The Family Equality Council is on Facebook and Twitter.

skitched-20130205-165923Emily Hecht-McGowan is the Director of Public Policy for Family Equality Council. She previously served as the Legal Director for Servicemembers Legal Defense Network where she assisted service members impacted by “Don’t Ask, Don’t Tell” and related forms of discrimination. Prior to her time with SLDN, Emily was the Assistant Section Director for the American Bar Association’s Section of Individual Rights and Responsibilities where she spearheaded the ABA’s civil rights, human rights and social justice policy work. Emily holds a BA in History from American University and a JD from the Columbus School of Law.  She lives in Takoma Park, MD with her wife Sharon and their daughter Sadie and their trusty beagle, Ellie.

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RIGHT WING EXTREMISM

GOP Congresswoman Saying She Would ‘Do Anything’ to Protect Her Grandchildren, Even ‘Shooting Them’ Sets Internet on Fire

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U.S. Congresswoman Debbie Lesko (R-AZ) in a speech denouncing a House bill on gun safety, appears to inadvertently have declared that to protect her five grandchildren, she would “do anything,” even shoot them.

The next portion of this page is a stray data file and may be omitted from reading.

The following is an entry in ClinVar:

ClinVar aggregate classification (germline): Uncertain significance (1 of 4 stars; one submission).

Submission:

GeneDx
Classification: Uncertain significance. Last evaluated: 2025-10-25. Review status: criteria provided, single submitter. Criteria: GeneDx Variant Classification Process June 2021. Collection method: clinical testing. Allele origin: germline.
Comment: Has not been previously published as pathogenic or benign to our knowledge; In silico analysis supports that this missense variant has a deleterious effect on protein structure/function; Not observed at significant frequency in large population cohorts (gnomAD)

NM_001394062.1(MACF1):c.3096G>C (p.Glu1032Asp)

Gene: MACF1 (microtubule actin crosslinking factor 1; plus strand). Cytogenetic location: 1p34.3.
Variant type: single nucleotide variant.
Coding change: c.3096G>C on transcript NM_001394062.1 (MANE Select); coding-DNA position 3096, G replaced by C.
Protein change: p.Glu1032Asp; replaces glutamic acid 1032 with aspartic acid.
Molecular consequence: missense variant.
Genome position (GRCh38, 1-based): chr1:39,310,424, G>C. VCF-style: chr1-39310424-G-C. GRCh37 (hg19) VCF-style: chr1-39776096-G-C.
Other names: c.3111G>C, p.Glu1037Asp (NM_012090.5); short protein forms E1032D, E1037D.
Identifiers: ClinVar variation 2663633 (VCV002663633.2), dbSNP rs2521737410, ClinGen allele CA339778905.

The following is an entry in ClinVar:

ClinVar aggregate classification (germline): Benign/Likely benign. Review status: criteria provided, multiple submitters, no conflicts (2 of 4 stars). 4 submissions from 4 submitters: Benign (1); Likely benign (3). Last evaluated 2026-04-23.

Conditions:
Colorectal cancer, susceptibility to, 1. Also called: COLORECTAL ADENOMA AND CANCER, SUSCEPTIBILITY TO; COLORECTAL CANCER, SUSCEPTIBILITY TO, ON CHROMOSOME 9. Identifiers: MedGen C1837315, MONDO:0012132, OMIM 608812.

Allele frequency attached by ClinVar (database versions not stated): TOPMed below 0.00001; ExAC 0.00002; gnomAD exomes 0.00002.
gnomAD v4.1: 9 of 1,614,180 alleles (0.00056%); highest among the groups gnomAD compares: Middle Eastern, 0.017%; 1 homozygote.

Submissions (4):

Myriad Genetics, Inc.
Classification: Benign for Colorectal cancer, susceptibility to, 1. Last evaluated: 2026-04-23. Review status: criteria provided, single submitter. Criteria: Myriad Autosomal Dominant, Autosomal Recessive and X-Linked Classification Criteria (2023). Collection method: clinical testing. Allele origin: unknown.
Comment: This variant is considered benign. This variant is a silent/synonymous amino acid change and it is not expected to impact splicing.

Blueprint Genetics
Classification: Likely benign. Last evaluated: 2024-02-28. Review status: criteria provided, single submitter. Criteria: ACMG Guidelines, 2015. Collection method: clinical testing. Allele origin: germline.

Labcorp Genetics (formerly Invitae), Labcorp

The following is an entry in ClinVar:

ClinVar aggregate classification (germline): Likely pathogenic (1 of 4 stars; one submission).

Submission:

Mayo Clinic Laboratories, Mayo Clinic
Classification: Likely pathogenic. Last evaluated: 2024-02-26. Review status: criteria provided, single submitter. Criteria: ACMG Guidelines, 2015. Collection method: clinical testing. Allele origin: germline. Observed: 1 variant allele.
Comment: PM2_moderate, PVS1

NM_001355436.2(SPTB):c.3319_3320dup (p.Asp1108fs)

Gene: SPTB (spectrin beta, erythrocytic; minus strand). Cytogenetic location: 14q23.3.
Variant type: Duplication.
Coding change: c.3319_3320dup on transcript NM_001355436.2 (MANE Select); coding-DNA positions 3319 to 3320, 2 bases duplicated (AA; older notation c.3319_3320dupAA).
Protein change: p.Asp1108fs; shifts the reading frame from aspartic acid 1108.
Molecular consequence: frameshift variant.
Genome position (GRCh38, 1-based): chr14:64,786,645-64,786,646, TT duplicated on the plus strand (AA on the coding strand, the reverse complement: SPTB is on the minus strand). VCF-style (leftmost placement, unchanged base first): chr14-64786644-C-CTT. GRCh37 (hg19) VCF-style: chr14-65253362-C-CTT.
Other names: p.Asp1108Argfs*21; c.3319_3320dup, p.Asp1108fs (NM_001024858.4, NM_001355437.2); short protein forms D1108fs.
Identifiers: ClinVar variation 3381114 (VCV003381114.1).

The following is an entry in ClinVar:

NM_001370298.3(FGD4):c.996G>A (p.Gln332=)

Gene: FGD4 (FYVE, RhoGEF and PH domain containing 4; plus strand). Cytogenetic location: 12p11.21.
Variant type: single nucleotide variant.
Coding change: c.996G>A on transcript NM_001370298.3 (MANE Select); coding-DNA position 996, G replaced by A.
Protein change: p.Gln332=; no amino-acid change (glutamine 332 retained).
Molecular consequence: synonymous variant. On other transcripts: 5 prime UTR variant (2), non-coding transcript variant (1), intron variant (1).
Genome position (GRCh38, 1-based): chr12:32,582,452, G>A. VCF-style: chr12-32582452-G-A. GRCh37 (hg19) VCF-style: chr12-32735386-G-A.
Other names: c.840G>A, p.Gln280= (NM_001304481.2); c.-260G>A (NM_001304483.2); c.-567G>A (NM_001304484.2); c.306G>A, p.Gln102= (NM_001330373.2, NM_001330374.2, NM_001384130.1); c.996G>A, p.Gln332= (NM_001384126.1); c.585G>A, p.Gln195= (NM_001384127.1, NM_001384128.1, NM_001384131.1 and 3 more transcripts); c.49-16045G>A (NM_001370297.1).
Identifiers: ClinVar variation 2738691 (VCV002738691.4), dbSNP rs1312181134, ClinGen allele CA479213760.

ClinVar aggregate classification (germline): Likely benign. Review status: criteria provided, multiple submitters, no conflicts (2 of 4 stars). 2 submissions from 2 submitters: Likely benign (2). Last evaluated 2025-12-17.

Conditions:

“I rise in opposition to H.R. 2377,” Congresswoman Lesko says in the video. “I have five grandchildren. I would do anything, anything to protect my five grandchildren, including as a last resort shooting them if I had to, to protect the lives of my grandchildren.”

NCRM has verified the video is accurate. Congresswoman Lesko made the remarks on June 9, according to C-SPAN, while she was opposing a red flag law.

The Congresswoman presumably meant she would as a last resort shoot someone threatening her grandchildren.

One Twitter user, Ryan Shead, posted the previously ignored video to Twitter, where it has gone viral and is trending.

Lesko, who some social media users note is running for re-election unopposed, went on to say: “Democrat bills that we have heard this week want to take away my right, my right to protect my grandchildren. they want to take away the rights of law-abiding citizens to protect their own children and grandchildren. and wives and brothers and sisters,” which is false.

“This bill takes away due process from law-abiding citizens. Can you imagine if you had a disgruntled ex or somebody who hates you because of your political views and they go to a judge and say, ‘oh, this person is dangerous,’ and that judge would take away your guns?”

Lesko’s hypothetical claims are false. Red flag laws are designed to protect both gun owners and those around them.

Some social media users noted that Congresswoman Lesko reportedly “attended meetings about overturning the election,” while others are having fun with the Arizona Republican’s remarks: